Conservative News & Commentary

Government

Jun 26, 2016 — by: A. Smith
Categories: Government

The British Exit, or Brexit, from the European Union shocked the world on Thursday evening. Even a few years ago the idea of the EU’s largest economic member leaving the European Union was only left to pub-talks in rural English neighborhoods — and that was only after a few good pints.

51.8% of England decided enough was enough and voted to leave the “comfort and security” of the European Union. But why? Upon examination the ideas our jolly ol' friends from across the pond took to heart are the very same ideas that founded America.

1. Sovereignty and Self-Governance: The British were tired of being told by far away officials that they could not influence one way or another what their immigration policy was going to be, what regulations they had to adhere to, what trade restrictions must be followed towards those outside the union, and so forth. In other words the Brits were tired of aristocrats on the continent telling them what they could and could not do. Sound familiar? Is that not what we want for ourselves here in Klamath and Lake Counties? To have more power locally rather than bureaucrats and politicians in DC and Salem deciding what we can and can not do with our land, our water, our timber, our agriculture? The American project is about local governance which enables real accountability, not centralized control without accountability.

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Jun 25, 2016 — by: J. Madison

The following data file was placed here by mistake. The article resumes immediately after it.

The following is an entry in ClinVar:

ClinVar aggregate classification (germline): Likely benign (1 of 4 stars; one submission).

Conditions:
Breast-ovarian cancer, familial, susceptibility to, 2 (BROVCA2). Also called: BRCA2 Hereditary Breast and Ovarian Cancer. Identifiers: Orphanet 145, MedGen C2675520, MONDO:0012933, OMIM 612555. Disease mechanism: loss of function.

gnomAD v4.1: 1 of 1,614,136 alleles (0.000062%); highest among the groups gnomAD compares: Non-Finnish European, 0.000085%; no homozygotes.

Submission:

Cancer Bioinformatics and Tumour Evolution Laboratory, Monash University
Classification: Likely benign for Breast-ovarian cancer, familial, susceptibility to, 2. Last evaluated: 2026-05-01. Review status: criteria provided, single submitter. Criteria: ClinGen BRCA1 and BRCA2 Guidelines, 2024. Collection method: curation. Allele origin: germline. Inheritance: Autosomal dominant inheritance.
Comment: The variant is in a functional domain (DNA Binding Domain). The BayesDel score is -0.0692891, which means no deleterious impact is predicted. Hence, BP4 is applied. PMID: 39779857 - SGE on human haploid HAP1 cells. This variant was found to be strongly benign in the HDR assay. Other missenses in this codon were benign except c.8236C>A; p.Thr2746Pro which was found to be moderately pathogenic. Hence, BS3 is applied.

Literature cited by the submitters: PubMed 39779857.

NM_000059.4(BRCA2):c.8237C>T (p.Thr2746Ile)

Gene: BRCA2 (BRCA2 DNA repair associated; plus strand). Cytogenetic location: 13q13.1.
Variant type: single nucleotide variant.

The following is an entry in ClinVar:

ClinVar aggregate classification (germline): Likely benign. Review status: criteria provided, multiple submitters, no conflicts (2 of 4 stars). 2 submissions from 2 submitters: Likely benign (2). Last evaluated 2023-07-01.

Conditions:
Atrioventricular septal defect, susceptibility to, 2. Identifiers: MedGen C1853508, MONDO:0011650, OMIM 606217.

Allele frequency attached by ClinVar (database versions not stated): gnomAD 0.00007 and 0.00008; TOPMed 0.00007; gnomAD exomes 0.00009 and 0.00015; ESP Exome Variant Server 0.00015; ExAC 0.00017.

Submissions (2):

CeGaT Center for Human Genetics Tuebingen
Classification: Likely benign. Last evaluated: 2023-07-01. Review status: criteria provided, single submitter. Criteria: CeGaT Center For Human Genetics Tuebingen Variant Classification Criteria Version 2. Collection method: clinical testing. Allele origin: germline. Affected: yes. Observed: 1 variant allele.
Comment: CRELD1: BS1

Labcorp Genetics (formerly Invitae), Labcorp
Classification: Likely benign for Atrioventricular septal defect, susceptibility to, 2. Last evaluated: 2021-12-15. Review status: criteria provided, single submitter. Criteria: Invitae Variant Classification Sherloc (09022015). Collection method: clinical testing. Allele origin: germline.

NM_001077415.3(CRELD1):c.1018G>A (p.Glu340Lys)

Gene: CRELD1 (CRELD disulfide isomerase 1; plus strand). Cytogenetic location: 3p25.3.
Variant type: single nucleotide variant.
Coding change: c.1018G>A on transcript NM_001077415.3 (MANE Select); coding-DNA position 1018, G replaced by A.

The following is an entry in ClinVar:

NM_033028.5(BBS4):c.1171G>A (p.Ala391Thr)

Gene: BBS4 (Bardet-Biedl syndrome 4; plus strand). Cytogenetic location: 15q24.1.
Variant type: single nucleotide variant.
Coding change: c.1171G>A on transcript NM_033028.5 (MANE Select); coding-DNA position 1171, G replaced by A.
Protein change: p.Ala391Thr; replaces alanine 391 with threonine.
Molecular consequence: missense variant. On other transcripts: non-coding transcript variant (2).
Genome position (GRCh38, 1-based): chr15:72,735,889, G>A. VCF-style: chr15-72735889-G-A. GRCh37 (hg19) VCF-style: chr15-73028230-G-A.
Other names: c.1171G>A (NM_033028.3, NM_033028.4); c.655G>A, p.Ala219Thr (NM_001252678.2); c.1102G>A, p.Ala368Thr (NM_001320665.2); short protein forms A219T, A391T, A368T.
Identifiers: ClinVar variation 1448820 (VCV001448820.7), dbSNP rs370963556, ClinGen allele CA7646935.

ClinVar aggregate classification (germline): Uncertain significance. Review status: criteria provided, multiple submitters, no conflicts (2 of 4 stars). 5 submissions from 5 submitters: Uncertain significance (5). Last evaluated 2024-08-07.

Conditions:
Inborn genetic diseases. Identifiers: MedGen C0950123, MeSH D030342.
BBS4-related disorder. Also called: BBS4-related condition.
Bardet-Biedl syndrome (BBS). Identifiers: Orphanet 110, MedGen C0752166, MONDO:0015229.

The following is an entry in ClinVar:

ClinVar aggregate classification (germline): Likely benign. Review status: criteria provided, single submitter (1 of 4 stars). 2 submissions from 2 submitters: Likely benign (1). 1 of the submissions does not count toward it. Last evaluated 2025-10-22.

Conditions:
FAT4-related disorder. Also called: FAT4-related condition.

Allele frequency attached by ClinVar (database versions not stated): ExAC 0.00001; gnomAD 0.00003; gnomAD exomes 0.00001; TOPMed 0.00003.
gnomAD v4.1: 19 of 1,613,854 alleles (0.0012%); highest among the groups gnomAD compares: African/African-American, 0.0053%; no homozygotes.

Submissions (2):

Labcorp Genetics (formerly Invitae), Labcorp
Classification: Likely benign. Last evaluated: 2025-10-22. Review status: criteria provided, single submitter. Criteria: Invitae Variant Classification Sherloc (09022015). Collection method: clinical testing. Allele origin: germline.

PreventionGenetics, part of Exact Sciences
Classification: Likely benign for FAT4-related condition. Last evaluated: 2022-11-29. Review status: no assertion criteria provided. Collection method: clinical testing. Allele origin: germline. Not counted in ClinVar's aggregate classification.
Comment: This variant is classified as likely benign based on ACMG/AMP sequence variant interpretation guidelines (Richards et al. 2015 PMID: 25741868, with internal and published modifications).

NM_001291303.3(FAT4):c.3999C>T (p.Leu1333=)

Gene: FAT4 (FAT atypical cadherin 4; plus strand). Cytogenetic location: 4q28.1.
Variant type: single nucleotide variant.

Categories: Government

Klamath RiverProponents of Dam Removal along the Klamath river continue to promise peace and prosperity if they get their way. But if you think about it, just the opposite will occur. Here are a few key points to consider:

Dam Removal will limit our ability to control water flow

Without the four dams along the Klamath river, water, once released from the Upper Klamath Lake head-gates, will flow uninterrupted into the Pacific. This means it will require more water from the Upper Klamath Lake in order to maintain stream flow levels. The end result is less water for local farmers and ranchers. Moreover, by removing the Keno dam, the ability to send water back into the Klamath Reclamation Project, is impossible. 

Dam Removal will increase electric rates

During a time when many are struggling to make ends meet, unnecessarily increasing our cost of living is the last thing we need. The Klamath river dams provide the most affordable, most efficient and most consistent power to Basin residents. Removing this resource will only send electric rates for all rate payers higher, much higher.

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May 24, 2016 — by: G.W. Washington
Categories: Government